Private equity firms raised more money in 2019 than any other previous year
Private capital fundraising posted a banner year in 2019, with $888 billion raised across 1,064 funds, the most private capital ever raised on an annual basis, according to PitchBook’s Private Fund Strategies Report. The $26 billion flagship vehicle raised by Blackstone marked the largest buyout fund ever.
“Globally, PE firms raised more money than they have in any prior year, closing on nearly half a trillion dollars with LPs plowing both freshly allocated capital and reinvested distributions into the strategy,” says the report. “Many GPs sought to capitalize on the favorable environment by raising substantially larger amounts than they had for their previously marketed funds.”
The role private funds play in institutional portfolios continued to grow. On average, institutional investors increased their allocations to private markets, generally by lowering their allocations to hedge funds and/or public equities.
Venture capital fundraising figures fell slightly from the previous year, but PitchBook says the fundraising outlook for VC remains bright. “U.S.-based funds in 2019 had a gargantuan year for investment realizations and saw exit value more than double YoY, which will eventually turn into distributions to LPs. As LPs receive their cash, we expect them to recycle it into new venture funds.”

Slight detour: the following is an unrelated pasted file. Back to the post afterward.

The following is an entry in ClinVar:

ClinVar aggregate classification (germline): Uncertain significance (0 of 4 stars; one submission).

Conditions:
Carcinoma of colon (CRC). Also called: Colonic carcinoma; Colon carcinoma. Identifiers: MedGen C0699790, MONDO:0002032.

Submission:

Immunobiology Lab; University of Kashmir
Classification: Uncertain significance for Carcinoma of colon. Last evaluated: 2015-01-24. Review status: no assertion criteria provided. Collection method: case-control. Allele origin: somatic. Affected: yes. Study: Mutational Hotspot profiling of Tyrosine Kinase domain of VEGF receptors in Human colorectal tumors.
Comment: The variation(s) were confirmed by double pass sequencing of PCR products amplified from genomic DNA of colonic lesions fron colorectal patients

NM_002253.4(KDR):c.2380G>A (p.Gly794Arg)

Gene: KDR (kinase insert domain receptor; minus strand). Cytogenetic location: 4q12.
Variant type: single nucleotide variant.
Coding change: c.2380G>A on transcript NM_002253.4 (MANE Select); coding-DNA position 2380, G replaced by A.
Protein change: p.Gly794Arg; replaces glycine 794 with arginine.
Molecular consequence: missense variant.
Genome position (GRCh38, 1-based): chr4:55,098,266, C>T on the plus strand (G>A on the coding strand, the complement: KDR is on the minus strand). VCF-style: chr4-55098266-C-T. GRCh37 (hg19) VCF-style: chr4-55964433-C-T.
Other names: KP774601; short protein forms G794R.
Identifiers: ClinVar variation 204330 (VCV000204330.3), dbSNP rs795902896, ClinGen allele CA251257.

Private debt fundraising rebounded in 2019, notching the second-highest amount of capital raised annually in the strategy’s history, says the report. “As in other private market strategies, the number of funds closed fell YoY despite more capital being raised overall. Direct lending funds, propelled by the threat of further regulation that would curtail lending from traditional banks, continue to fill the void and lend heavily to middle market companies. Additionally, private debt keeps attracting investors thirsty for yield in a low-growth regime. As capital has flooded in and AUM has skyrocketed more than 350 percent in the past decade, many industry observers fear investors have taken on more risk than they realize.”
Looking ahead, the report writers were cautiously optimistic. “Many of the secular tailwinds remain intact, meaning fundraising should remain robust heading into 2020,” says the report. “However, the oft-discussed threat of an impending recession could finally put a meaningful dent in the fundraising totals, and LPs’ desire to co-invest and execute deals directly may reduce the need for these investors to make fund commitments.”
For ongoing coverage of private equity fundraising, see Mergers & Acquisitions’ weekly column. And for more analysis on 2019, read profiles of Audax, HarbourVest, Genstar and other top firms.